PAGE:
Local Volunteers & Rescue Dogs Return From Mudslide Mission in Washington

Concord resident Shay Cook with her search dog, Rixi, found it hard to leave: "My heart wanted to stay and keep helping."

Shay Cook and Rixi.
Shay Cook and Rixi.

Concord resident Shay Cook and her search dog, Rixi, a 6-year-old German Shepherd, were among teams from the California Rescue Dog Association who returned last week after a harrowing experience searching for victims of the mudslide in Oso, WA. 

“It was an honor and a privilege to respond to assist Washington in a time of need," Cook said. "The devastation was tremendous and there is a great need to get teams in the field to help with the mission.  I am glad I was able to go.”

CARDA Dispatcher Greg Slavit reported that the teams “put in many hours on a variety of assignments, made a difference and came away safe.”

CARDA teams drove to and from the disaster’s Eastern front.  

Arriving in the small town of Darrington, Karen Atkinson, with her search dog, Amiga, said, “It touched my heart to see their grief. ...  Their spirit had a powerful impact on me and I will never forget them.”

When the teams arrived at the site of the devastation on April 3, they were awestruck by the extent of the disaster.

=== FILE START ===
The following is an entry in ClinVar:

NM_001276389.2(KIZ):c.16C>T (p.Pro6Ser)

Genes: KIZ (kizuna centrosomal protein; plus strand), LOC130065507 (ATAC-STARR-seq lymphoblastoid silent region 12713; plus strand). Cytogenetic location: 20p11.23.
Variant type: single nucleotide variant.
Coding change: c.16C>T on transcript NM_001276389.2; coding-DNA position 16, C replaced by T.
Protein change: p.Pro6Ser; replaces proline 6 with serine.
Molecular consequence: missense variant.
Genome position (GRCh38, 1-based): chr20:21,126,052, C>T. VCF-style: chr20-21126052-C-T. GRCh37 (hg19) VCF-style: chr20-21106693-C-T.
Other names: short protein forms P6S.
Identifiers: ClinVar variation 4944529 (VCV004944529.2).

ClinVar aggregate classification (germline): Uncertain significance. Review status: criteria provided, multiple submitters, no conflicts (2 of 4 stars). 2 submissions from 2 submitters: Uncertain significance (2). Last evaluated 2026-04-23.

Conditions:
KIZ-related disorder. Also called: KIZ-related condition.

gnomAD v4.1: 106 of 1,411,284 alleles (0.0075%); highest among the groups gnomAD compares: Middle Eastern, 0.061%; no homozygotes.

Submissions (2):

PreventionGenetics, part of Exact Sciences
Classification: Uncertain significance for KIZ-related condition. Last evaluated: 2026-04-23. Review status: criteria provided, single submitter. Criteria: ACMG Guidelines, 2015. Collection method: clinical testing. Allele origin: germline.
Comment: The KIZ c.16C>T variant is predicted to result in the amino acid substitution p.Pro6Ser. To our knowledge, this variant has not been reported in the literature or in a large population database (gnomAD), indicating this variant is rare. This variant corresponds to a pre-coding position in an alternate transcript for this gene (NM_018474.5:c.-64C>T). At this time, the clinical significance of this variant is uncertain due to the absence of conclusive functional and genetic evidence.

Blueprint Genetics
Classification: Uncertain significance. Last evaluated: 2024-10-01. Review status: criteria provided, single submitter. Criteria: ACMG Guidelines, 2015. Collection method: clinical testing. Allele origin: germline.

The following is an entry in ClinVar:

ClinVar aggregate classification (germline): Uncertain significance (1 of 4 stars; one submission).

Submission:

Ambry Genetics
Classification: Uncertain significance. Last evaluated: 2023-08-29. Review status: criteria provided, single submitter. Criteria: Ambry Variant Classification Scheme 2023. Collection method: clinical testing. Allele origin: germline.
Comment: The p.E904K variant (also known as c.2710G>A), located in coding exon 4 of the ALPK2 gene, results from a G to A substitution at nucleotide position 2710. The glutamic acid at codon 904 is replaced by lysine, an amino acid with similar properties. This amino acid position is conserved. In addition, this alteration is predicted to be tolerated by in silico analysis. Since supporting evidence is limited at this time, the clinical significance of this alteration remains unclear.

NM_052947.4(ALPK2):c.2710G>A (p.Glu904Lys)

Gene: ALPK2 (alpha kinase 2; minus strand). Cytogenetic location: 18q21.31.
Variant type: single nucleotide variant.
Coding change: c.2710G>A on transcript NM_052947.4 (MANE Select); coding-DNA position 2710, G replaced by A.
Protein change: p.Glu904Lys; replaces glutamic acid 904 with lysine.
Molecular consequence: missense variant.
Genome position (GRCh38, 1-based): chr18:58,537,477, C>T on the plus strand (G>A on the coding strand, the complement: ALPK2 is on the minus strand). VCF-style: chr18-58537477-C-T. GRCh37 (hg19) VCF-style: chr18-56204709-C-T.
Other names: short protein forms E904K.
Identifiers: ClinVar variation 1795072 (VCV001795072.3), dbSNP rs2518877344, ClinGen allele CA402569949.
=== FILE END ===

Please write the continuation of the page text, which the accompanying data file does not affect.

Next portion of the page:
“It was huge.  It was just huge," said Noreen McClintock, who searched the site with her dog, Cai. "I can’t imagine what the first responders went through.  The people buried by that slide were their family and friends.”

Each team was assigned to a section of the slide.  

“They took a layer down, ran the dogs through, then took another layer down”, McClintock reported. “If one dog gave an indication then they would bring another dog in.  If that dog indicated then they dug by hand. The whole operation depended on the work of the dogs.  And the dogs were amazing.”

Cook, who searched for missing people with Rixi, found it hard to leave when her assignment ended.  

"My heart wanted to stay and keep helping, but I knew there were many new, fresh dog teams to continue the search," said Cook, reporting that CARDA, a statewide all-volunteer organization, has sent seven teams to Oso so far.  

CARDA serves as a resource for the California State Office of Emergency Services who deployed the CARDA handlers and five other teams.

Handler Lori Powers, with her dog, Moxie, also found it hard to leave. 

“It felt wrong to leave the site with the job not complete", said Powers, "but I felt blessed to participate and work with so many of the teams and residents.  It was still the right time to leave as the dogs had a real limit to what they can endure.

"Coming home really made me think about the lessons I learned at Oso.  Tell your family and friends you love them.  Forgive others. Your life can be gone in an instant and our time here is precious.”

California Rescue Dog is a non-profit organization (www.carda.org) that operates 24-hours a day to help find missing people.    

Donations help pay for travel costs, veterinary emergencies and general expenses.  Donations can be sent to: CARDA,4061 East Castro Valley Blvd., #209 Castro Valley, CA 94552. 


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